Review: Freefall opens its season with a crafty and talent-laden 'The Fantasticks'

Grace Choi plays Luisa and Cameron Kubly plays Matt in The Fantasticks, running at Freefall TheatreSept. 22-Oct. 21, 2018. (Photo be Thee Photo Ninja)
Grace Choi plays Luisa and Cameron Kubly plays Matt in The Fantasticks, running at Freefall TheatreSept. 22-Oct. 21, 2018. (Photo be Thee Photo Ninja)
Published Sept. 24, 2018

ST. PETERSBURG — The longest-running musical ever, The Fantasticks, weaves fairy tale and disillusionment, theater and its deconstruction together in charmingly simple ways. Freefall Theatre take it a few steps further, with two actors also playing piano and a harpist (Meredith Coffman) who in retrospect seems indispensable. This is an honest and focused work orchestrated by artistic director Eric Davis, carried off by talented cast.

The story, modeled by Tom Jones and composer Harvey Schmidt after a late-19th-century French play (Les Romanesques), follows the neighboring fathers who scheme to have their teenage son and daughter fall in love. The constructions they build evolve into a discussion of theater, our simultaneous demands for truth and also pleasant illusion, and the meaning of love.

It would be hard to imagine a more diligent production of The Fantasticks than this one. Patrick Ryan Sullivan supplies occasional narration and plays El Gallo, a swashbuckling bandit who factors into the dads' plot. Sullivan plays the role with a sure hand, establishing a bittersweet tone in Try to Remember albeit with a voice that is past its peak years. Nonetheless, the music resounds as the strongest aspect of the show. Grace Choi performs admirably as Luisa, with the kind of power that makes her innocent fantasizing in Much More stand out, an early promise. Her subsequent duet with neighbor Matt (Cameron Kubly), Metaphor, rings with triumph. The other singers are not in her class — and one might wish for at least one more singer that is — but they pull their weight.

The theater gets maximum use out of a simple set, a stepladder for a wall and blankets symbolizing babies that unfurl and fly away. Remarkably, this production also incorporates puppets, picking up on the theme of aggrieved teens who feel frustrated by their parents. Luisa and Matt talk to each other through the puppets they hold, physically holding onto what they are willing to reveal. Other characters do the same in one way or another. A workable chemistry develops between a blossoming Luisa and a shy but ardent Matt, neither of whom realize that their entire forbidden romance is a set-up by their conspiring fathers.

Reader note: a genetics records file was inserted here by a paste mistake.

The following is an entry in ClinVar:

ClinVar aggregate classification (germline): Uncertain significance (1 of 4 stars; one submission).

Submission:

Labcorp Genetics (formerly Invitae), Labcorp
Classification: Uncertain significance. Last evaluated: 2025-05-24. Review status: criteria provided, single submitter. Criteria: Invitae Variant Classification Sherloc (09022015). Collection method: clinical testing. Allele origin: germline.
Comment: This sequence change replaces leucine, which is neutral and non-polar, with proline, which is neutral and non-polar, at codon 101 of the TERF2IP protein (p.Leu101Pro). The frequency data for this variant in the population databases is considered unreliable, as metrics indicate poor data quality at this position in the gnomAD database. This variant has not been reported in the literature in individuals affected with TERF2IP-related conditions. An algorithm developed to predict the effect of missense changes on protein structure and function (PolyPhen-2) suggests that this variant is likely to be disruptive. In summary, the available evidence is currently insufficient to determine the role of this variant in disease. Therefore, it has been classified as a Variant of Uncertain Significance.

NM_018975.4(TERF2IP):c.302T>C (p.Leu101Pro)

In Never Say No, Hucklebee and Bellomy, dads to Matt and Luisa, celebrate their deception. The wall, as well as the "feud" the concocted between them, was just a ruse to trick rebellious teenagers into seeking each other out. The show benefits greatly by the fact that Michael Ursua as Hucklebee and Paul Helm as Bellomy are also first-rate pianists who can act and sing. They play the bright overture on opposite sides of a hexagonal stage, leap onto it to play their roles or play together on a third piano. With that much talent afoot, it's hard to go wrong.

For all its whimsical overtones, The Fantasticks didn't get its staying power with a dashed off plot. The otherwise little known Jones created a book that simultaneously frames a show within a show, within a sometimes didactic or even tiresome discussion of theater itself. Thus El Gallo hires himself out to the fathers to stage an "abduction" (softened by Jones and Schmidt from "rape" in early productions) so that Matt can defeat him in a duel, rescue Luisa and cement the romance as a hero. He hires actors Henry (Roxanne Fay) and Mortimer (Daniel Schwab), a broken down Shakespearian who forgets lines and an actor who only does death scenes. The Mute (Nick Hoop) fades in and out of the background, silently supplying props and looking generally forlorn. They do well, but the pace of a lengthy audition scene in the first act slows the pace to a crawl.

That picks up by the second act, and both supporting characters supply a needed comic relief. The purest purposes fulfill themselves, though not in the ways the schemers had planned. The lecture-like digressions in The Fantasticks about theater, like the vegetable gardens the fathers cultivate, are not always fascinating. But they make up part of a first-rate production that deserves to be seen.

Contact Andrew Meacham at or (727) 892-2248. Follow @torch437.